The cast of Criss Cross is a virtual "who's who" of film noir, with easily recognizable faces throughout. It has been said in some reviews that Burt Lancaster, as "the prize sucker of all time" was miscast...but I heartily disagree. This may well be his best work in film noir, and after doing 8 noirs in a row, it was his last until 1957.
Apparently, Ava Gardner, who found stardom along with Burt in The Killers, was considered for the part of Anna in Criss Cross...and the reason she wasn't used is a bit unclear. Shelly Winters was also a strong contender for the role...however, I will remain eternally grateful to the Gods of casting that Yvonne De Carlo landed the role. I can't imagine anyone bettering her work here...her sexy, offbeat good looks and combination of sweet and tough are just perfect for Anna. I would be tough to argue that this is not the high water mark of DeCarlo's acting career, although she went on to work for many more years. In my opinion, Ava would have been far to imperious for this part, and Shelly Winters far too trampy. One of the top acting scenes in the film have Yvonne's Anna showing in-love Burt the bruises that her husband has given her...a move that seals the deal of doom for Burt. This scene is VERY reminiscent of one in Human Desire, with Gloria Grahame and Glenn Ford, done a few years later by Fritz Lang.
Dan Duryea, as the gangster de jour, hits many high notes in a role he was born to play...although after this most recent look at the film, I realize that he didn't have as much screen time as I had remembered (this is a tribute to Duryea, an actor who always made the most out of any part he played). A note should be made here about the wardrobe in Criss Cross...this is the film with the COOLEST CLOTHES in all of film noir! Duryea wears the hell out of that white tie on black shirt look that later became de riguer for all gangsters of the fifties. Burt only wears a suit and tie in the beginning of the film, opting instead for a very sharp black turtleneck and THE GREATEST JACKET IN FILM NOIR HISTORY! No kidding, this two-tone, belted number sported here by Lancaster is, imo, the most standout piece of wardrobe in all of film noir. Along with this casual, working class neighborhood look, Yvonne De Carlo is actually seen wearing slacks (and how!), which is something I can't recall seeing on any other woman in film noir.
Continuing with the character actors in Criss Cross, I mentioned earlier the great work here of Percy Helton, who steals several of his scenes. In a very famous cameo, an unbilled Tony Curtis is seen dancing (very "gigolo-like") with Yvonne DeCarlo in an early scene. Stephen McNally is fine in a small but important part as a cop who is really responsible for setting things in motion in the plot. Alan Napier (who later played Alfred on tv's BATMAN)is fun to watch here as the "mastermind" of the crime. John Doucette and Tom Pedi, with their distinct voices and recognizable mugs, get to utter more than just their usual few inconsequential lines, and they stand-out as Duryea's henchmen.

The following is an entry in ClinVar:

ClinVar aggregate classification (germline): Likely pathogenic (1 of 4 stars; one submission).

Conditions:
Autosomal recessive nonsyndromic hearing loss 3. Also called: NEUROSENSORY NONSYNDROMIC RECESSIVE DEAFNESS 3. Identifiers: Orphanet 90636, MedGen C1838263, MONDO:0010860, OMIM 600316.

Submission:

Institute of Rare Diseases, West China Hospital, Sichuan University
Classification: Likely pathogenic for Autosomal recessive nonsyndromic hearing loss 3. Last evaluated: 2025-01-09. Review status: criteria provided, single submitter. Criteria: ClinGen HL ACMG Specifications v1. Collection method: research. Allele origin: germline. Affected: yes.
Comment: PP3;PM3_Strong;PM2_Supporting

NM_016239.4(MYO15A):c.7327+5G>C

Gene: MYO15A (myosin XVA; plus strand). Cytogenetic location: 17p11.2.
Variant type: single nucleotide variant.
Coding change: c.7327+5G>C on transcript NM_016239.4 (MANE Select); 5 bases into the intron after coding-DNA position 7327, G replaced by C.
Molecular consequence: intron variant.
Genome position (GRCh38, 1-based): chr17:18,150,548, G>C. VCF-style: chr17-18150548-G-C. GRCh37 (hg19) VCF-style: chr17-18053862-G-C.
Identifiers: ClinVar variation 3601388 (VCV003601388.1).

Criss Cross is also a very historic film, in the sense that it shows many Los Angeles locales as they were in the late 1940's...most notably, Angels Flight and Bunker Hill (both now gone, I believe), and a great look at Union Station as it was then. There is also a fun bit of dialogue between two characters discussing the price of groceries at the local market that should give those familiar with current prices pause...not to mention several indications of the nickel phone call and .25 cent beer.
I'll finish up here, appropriately enough, with a few lines on the end of the film...and staying with my edict to give the least amount of spoilers possible, all I will say is that it is in my top two favorites in all of film noir, and that Fuchs and Siodmak in no way compromised the "noir theme." It is the last two minutes or so where DeCarlo really shines, plainly stating her somewhat bent philosophy on life and love, that really make this ending work. If I have even a remote quibble regarding Criss Cross, it would be that it doesn't feature the usual amount of darkly lit scenes that some of the classic noirs do...but this is total nitpicking on my part. Criss Cross is a great film, in my opinion, and not just a great film noir. As a testament to the quality of Criss Cross, just check out the "remake" The Underneath ('94), filmed by no less a director than Steven Soderbergh. Not a bad film by any means, but not a patch on the original.